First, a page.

You could call that "overeducation," or you could call it one more instance of "people constantly creating these real unnecessary neurotic problems for themselves that keep them from dealing with more terrifying unsolvable problems about the universe," or you could call it something else. Woody Allen often tells interviewers that his original title for Annie Hall was "Anhedonia," which is a psychoanalytic term meaning the inability to experience pleasure.

Wanting to call a picture "Anhedonia" is "cute," and implies that the auteur and his audience share a superiority to those jocks who need to ask what it means. Superior people suffer. "My emptiness set in a year ago," Diane Keaton is made to say in Interiors. "What do I care if a handful of my poems are read after I'm dead…is that supposed to be some compensation?" (The notion of compensation for dying is novel.)

Most of us remember very well these secret signals and sighs of adolescence, remember the dramatic apprehension of our own mortality and other "more terrifying unsolvable problems about the universe," but eventually we realize that we are not the first to notice that people die. "Even with all the distractions of my work and my life," Woody Allen was quoted as saying in a cover story (the cover line was "Woody Allen Comes of Age") in Time, "I spend a lot of time face to face with my own mortality." This is actually the first time I have ever heard anyone speak of his own life as a "distraction."

Joan Didion penned this essay in 1979. You can subscribe to The New York Review of Books here. Columbia professor John Romano wrote the letter that follows.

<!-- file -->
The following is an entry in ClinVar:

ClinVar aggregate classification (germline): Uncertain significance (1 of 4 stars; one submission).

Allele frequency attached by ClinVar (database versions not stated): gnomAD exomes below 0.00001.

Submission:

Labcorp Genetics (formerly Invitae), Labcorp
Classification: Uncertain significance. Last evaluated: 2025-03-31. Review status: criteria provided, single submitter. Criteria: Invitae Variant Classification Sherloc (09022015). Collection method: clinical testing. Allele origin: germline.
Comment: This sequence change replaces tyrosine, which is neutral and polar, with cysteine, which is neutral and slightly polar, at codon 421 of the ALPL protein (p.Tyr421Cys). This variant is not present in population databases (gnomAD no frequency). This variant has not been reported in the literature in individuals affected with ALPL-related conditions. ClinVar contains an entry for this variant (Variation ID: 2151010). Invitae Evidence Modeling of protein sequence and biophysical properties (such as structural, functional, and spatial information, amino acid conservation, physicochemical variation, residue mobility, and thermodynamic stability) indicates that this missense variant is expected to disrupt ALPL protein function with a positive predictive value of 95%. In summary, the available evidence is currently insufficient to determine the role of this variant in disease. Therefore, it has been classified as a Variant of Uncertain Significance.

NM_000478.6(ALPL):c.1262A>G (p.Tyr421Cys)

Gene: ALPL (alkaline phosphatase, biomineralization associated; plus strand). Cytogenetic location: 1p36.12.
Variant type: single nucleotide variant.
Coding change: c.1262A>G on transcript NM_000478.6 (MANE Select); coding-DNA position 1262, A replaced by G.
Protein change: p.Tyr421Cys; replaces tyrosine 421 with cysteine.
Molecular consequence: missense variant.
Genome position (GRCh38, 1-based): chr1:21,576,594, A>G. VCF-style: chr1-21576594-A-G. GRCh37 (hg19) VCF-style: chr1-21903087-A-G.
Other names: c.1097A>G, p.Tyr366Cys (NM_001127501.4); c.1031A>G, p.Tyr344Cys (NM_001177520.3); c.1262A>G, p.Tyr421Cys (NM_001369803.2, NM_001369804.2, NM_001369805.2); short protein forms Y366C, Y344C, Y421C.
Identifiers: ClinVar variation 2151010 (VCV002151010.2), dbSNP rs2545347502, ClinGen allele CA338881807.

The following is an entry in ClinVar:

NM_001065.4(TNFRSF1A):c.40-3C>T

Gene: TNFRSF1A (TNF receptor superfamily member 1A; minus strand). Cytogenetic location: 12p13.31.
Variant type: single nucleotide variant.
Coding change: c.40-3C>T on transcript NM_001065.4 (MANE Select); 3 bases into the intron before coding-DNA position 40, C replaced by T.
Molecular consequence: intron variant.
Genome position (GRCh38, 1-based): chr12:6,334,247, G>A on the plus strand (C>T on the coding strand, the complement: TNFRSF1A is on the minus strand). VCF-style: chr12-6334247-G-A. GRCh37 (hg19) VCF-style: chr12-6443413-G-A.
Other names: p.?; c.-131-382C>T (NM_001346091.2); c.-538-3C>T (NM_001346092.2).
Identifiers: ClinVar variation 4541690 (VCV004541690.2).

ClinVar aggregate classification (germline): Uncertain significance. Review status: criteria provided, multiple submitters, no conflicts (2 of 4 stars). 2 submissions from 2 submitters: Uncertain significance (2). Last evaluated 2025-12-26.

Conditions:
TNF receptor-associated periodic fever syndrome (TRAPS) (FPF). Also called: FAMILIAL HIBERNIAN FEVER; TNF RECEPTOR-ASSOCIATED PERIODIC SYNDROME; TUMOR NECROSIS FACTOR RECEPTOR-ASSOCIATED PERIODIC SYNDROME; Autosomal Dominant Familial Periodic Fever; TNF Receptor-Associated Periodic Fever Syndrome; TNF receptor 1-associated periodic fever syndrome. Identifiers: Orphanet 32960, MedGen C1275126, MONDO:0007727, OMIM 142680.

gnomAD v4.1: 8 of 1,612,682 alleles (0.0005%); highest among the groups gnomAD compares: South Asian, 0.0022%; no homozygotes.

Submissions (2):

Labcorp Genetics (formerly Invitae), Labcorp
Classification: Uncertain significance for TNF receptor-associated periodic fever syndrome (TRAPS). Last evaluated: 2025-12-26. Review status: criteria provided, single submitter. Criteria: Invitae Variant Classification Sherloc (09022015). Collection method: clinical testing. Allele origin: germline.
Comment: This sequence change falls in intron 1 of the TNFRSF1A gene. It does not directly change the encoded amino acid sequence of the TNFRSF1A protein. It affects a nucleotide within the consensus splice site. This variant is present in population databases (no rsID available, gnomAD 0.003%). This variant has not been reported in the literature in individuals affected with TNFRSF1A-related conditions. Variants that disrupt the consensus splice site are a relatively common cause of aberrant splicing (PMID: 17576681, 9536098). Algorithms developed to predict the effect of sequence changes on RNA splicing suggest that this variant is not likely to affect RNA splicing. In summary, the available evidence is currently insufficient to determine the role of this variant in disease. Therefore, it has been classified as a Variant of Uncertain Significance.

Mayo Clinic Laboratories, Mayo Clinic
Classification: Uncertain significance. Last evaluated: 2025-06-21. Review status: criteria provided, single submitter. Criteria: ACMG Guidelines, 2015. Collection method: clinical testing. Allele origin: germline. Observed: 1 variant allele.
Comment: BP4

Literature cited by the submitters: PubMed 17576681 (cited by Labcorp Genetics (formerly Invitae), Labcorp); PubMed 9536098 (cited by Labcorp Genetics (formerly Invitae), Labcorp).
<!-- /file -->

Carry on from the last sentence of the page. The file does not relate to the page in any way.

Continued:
To the Editor:

What piques screenwriter Joan Didion so much about those large, enthusiastic audiences Woody Allen gets is that they seem to recognize themselves in lives that Didion finds unimportant. People who live such lives are unimportant to Didion because they "go to restaurants and ask one another hard questions" about "relationships," something only "adolescents" still discuss much. Evidently where Joan Didion lives problems of love and psyche evaporate in a haze of margaritas by age twenty-one and folks can get down to the real business of living—which is what, by the way, if it isn't the self or others? Losing weight? More likely, it's vocations. Careers. Movie deals.

Didion complains that Woody Allen is stuck in the "fairly recent" notion of finding or making or inhabiting the self, as a central obsession. She's right that it's recent: those who trace it back to Augustine are exaggerating, a little. But surely the literature of "recent" centuries is richer for the works of people who've made this same faux pas. It's what modern narrative art is mostly about, and Didion is sophomoric ("adolescent?") in complaining that Woody Allen hasn't managed to rehabilitate pre-modern modes of being, such as "attaining grace." Didion would make a vice out of the fact that Woody Allen keeps to the side of the street he knows best—the sign of a tyro, by the standards of Hollywood, where a "writer" is someone who can dish out visions of the Gold Rush, the Boxer Rebellion, or the Lower East Side with equal competence. She calls the narrowness of Woody Allen's focus "self-absorption." Another word for it is modesty.

Admittedly there's nothing modest about the list of things he lives for in Manhattan, but that's not what Didion doesn't like about it. Instead she notes that it's "modishly eclectic," which is a too deft way of saying that the list isn't governed by any particular fashion or set of fashions. Here Didion's need to attack the mindlessly modish audience (for roller-skating in crumpled linen, is it?) overcomes her intellectual honesty. The "Jupiter," as she knows, is not at all a stylishly unfamiliar symphony—I think I've heard it in the Park—nor is a passion for "Potato Head Blues" likely to win you fancy friends. Didion may resent Woody Allen's public display of his connoiseurship—and a (gorgeously) indulgent scene it is, too—but she shouldn't pretend she knows his tastes to be modish when she can't, because they ain't. For instance: she says that the point of listing Sentimental Education is to obviate a gauche reference to Madame Bovary. A subtle discrimination, indeed! To know which of these two novels is hipper than the other betrays a suspiciously keen eye for what's in, what's out. Keener than Allen's.